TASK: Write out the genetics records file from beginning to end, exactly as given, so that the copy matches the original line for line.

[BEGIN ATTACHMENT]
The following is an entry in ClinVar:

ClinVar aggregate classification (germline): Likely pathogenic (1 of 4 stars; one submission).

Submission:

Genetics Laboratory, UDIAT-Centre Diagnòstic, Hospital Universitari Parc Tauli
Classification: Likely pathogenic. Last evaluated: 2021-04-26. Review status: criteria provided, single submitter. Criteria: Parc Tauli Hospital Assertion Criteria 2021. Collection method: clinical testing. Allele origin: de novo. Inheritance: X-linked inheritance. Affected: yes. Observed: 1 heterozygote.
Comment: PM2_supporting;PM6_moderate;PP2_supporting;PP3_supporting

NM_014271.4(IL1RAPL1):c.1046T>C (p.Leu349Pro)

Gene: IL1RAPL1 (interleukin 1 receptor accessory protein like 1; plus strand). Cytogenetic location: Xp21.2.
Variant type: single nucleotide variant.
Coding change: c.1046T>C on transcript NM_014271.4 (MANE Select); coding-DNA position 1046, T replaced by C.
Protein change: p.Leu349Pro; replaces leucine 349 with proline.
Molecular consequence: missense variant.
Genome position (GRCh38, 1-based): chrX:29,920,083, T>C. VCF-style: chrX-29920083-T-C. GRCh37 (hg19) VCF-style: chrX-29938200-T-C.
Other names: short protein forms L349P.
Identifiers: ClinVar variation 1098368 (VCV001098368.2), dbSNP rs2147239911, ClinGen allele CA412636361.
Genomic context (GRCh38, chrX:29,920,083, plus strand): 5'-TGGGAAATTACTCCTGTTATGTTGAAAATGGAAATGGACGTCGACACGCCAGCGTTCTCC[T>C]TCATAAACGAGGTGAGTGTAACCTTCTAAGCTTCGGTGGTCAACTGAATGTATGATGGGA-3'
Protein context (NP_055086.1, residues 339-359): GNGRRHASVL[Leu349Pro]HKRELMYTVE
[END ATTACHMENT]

The following is an entry in ClinVar:

ClinVar aggregate classification (germline): Likely pathogenic (1 of 4 stars; one submission).

Submission:

Genetics Laboratory, UDIAT-Centre Diagnòstic, Hospital Universitari Parc Tauli
Classification: Likely pathogenic. Last evaluated: 2021-04-26. Review status: criteria provided, single submitter. Criteria: Parc Tauli Hospital Assertion Criteria 2021. Collection method: clinical testing. Allele origin: de novo. Inheritance: X-linked inheritance. Affected: yes. Observed: 1 heterozygote.
Comment: PM2_supporting;PM6_moderate;PP2_supporting;PP3_supporting

NM_014271.4(IL1RAPL1):c.1046T>C (p.Leu349Pro)

Gene: IL1RAPL1 (interleukin 1 receptor accessory protein like 1; plus strand). Cytogenetic location: Xp21.2.
Variant type: single nucleotide variant.
Coding change: c.1046T>C on transcript NM_014271.4 (MANE Select); coding-DNA position 1046, T replaced by C.
Protein change: p.Leu349Pro; replaces leucine 349 with proline.
Molecular consequence: missense variant.
Genome position (GRCh38, 1-based): chrX:29,920,083, T>C. VCF-style: chrX-29920083-T-C. GRCh37 (hg19) VCF-style: chrX-29938200-T-C.
Other names: short protein forms L349P.
Identifiers: ClinVar variation 1098368 (VCV001098368.2), dbSNP rs2147239911, ClinGen allele CA412636361.
Genomic context (GRCh38, chrX:29,920,083, plus strand): 5'-TGGGAAATTACTCCTGTTATGTTGAAAATGGAAATGGACGTCGACACGCCAGCGTTCTCC[T>C]TCATAAACGAGGTGAGTGTAACCTTCTAAGCTTCGGTGGTCAACTGAATGTATGATGGGA-3'
Protein context (NP_055086.1, residues 339-359): GNGRRHASVL[Leu349Pro]HKRELMYTVE